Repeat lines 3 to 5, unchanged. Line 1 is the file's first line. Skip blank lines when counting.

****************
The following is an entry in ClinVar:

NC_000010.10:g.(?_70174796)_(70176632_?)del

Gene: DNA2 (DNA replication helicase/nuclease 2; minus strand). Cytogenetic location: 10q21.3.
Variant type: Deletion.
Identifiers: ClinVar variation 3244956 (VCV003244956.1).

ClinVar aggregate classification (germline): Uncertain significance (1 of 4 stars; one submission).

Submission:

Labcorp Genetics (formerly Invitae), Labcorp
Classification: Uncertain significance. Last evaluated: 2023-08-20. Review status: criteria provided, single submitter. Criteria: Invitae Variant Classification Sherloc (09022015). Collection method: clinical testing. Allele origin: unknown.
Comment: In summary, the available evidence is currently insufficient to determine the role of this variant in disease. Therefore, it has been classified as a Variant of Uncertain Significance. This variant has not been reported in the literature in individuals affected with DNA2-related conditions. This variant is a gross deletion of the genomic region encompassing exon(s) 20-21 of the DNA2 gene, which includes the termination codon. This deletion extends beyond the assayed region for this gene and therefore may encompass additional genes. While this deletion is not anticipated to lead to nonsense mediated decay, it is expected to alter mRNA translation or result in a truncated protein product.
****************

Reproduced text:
Gene: DNA2 (DNA replication helicase/nuclease 2; minus strand). Cytogenetic location: 10q21.3.
Variant type: Deletion.
Identifiers: ClinVar variation 3244956 (VCV003244956.1).